This New Grain Is Good for the Environment and Good for You—Here's How to Get Your Hands on It
Fight climate change, support healthier soil, save water—all before your second cup of coffee. Meet the cereal, made from Kernza, that's making this a reality.
You want to start the day with a meal that's good for your body—and soon, you'll have one that's good for the planet too. Cascadian Farm has created a new cereal to help scale up production of Kernza—a new type of wheat that's poised to turn traditional agriculture on its ear. Here's how.
What Is Kernza?
Almost all grains are annuals, or plants that complete their life cycles only once before they die. Kernza, however, is a special variety of perennial wheat—developed, in part, by The Land Institute, a nonprofit agricultural research organization—that comes back year after year. Lee DeHaan, lead scientist at The Land Institute, was named a 2017 American Food Hero for his work breeding a more sustainable wheat.
The Importance of Perennial Grains
Perennials have several advantages over annuals. The biggest perk: Plants that live longer develop root systems that crawl deeper into the earth—we're talking 10 feet underground. When plants take in carbon dioxide, that CO2 goes down into the roots and is buried in the soil (this is called carbon sequestration). Kernza's deep, perennial root systems are able to trap—and keep—more of these harmful greenhouse gases underground and out of the atmosphere, making it an important tool for mitigating climate change.
"Consumers don't always link food and the way we grow it with greenhouse gases and climate change," says Maria Carolina Comings, marketing director for Cascadian Farm. "But 30 percent of all greenhouse gas emissions come from the food system. For us at Cascadian Farm, it was imperative that we lead in finding a solution to how food can be a better part of the system."
Because Americans already know and love it! Breakfast cereal is a $9 billion industry in the U.S., according to Euromonitor International, a market research company. And, honestly, the Honey Toasted Kernza flakes taste similar to many other wheat-based cereals you'd encounter at the grocery store—toasty, nutty, slightly sweet—and that was intentional. "We didn't want to ask the consumer to make too many changes to the things that they're used to," says Comings. "You can't have a climate impact if you're trying to sell people something that they don't want to buy. That's not a realistic business proposition."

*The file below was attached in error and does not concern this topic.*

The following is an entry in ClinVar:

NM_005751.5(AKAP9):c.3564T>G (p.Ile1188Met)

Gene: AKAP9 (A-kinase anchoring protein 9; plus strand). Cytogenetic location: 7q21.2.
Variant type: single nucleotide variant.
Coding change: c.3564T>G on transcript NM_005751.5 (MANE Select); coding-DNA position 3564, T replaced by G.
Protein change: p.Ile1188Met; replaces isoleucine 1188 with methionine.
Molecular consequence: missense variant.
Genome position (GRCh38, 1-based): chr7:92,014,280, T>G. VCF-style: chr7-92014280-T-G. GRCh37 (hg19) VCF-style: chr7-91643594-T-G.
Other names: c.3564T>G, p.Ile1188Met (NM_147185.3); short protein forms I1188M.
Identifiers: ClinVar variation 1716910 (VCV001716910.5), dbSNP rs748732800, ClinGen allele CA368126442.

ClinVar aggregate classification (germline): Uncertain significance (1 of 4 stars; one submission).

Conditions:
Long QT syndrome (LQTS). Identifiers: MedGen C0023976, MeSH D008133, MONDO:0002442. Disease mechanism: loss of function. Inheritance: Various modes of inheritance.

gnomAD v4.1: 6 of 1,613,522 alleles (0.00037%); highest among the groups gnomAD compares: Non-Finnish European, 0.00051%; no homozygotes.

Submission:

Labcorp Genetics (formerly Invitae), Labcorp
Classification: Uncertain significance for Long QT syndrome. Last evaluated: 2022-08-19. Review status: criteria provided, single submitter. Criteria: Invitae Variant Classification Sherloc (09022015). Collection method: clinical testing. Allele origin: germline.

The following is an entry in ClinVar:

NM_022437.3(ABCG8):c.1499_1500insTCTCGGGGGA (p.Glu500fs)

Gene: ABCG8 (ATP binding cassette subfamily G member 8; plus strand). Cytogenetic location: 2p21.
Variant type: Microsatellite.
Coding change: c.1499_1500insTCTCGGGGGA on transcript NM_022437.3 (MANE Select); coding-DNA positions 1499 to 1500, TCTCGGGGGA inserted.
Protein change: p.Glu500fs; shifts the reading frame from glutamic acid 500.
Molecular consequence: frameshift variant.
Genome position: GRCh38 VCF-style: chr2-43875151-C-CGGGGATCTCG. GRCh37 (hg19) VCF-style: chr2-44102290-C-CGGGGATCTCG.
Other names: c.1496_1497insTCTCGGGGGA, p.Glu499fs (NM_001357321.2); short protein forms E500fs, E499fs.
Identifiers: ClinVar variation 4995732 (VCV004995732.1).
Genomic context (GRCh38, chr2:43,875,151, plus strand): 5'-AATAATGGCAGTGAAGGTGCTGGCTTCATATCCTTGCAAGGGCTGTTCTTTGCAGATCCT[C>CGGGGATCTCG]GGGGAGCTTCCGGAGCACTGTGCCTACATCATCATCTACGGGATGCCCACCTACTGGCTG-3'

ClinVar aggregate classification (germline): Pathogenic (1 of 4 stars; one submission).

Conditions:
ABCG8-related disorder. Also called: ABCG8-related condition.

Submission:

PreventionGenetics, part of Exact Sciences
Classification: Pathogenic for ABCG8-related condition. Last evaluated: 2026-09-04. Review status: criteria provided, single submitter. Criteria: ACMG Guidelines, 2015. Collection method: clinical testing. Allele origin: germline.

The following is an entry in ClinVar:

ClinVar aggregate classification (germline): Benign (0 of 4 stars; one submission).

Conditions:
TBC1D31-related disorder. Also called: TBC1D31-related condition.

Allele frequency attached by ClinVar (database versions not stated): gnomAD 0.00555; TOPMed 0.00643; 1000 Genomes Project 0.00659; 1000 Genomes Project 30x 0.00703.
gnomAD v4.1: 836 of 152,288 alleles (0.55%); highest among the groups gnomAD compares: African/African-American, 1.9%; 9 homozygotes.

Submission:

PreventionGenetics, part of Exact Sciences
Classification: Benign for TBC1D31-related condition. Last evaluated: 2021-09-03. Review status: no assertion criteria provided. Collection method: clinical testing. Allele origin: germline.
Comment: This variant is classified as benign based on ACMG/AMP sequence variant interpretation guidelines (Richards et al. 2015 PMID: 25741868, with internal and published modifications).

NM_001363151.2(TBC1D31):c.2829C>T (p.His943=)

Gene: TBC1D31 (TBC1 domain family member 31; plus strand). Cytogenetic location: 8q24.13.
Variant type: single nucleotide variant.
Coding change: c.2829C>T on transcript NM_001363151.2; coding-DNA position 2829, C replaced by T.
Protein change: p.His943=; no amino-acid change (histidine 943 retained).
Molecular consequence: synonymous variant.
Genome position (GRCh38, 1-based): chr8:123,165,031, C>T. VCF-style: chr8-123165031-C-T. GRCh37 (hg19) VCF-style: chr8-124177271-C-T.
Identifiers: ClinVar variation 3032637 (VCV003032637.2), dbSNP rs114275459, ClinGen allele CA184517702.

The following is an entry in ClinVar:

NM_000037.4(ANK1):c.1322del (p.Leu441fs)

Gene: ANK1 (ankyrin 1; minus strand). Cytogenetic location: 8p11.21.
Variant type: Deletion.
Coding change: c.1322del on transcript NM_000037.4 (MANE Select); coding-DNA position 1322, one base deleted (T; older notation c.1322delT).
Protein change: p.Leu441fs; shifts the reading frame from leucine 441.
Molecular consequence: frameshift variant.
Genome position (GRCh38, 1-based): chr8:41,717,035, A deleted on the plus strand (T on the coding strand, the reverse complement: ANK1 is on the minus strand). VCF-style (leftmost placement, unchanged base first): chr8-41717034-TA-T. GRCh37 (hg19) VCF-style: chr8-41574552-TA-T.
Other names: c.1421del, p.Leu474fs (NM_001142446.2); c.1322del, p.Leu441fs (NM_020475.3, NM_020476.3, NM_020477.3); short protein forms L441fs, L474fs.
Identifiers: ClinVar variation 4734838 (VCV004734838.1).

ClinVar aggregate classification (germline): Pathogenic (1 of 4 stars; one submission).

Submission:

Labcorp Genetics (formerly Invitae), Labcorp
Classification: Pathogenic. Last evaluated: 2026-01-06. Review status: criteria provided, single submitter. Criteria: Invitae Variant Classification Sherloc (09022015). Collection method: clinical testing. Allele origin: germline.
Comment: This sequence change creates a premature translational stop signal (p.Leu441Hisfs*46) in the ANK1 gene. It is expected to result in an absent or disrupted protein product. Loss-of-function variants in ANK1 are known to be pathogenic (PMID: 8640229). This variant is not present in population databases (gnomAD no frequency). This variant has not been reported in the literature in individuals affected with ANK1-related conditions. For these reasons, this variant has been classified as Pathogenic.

And nutritionally, it's a breakfast we can get behind. A 1-cup serving of cereal packs 6 grams of fiber and 25 grams of whole grains. And it's only 180 calories, with 8 grams of added sugar—well within reason for a breakfast cereal.
How Can You Get Your Hands on a Box?
For now, you won't find the cereal in stores near you. Instead, you make a donation of at least $25 to the Deeply Rooted for Good Movement to get one of 6,000 boxes made for Cascadian Farm's special fundraising campaign. Different donation levels can get you different products, including "I'm a Part of the Plot" merchandise or your name on a plaque on one of the crop's test fields in the Skagit Valley in Washington. Funds raised go to The Land Institute to help make this grain large-scale market-ready by 2040.
Get More Grains
In addition to Cascadian Farm, other brands have been working on bringing this wheat to market. Patagonia Provisions has partnered with Hopworks Urban Brewery in Portland, Oregon, to develop Long Root Pale Ale and their new addition, Long Root Wit, a Belgian-style wit beer made with this perennial grain. The beer is sold at select Whole Foods and other independent groceries in California, Colorado, Oregon and Washington. Other companies brewing with this wheat are Bang Brewing in St. Paul, Minnesota, and Blue Skye Brewery in Salina, Kansas.
The grain is also starting to appear in restaurants, including The Perennial in San Francisco (you'll read more about them in an upcoming issue of EatingWell Magazine), Café Gratitude in Los Angeles, and Avalanche Pizza in Athens, Ohio.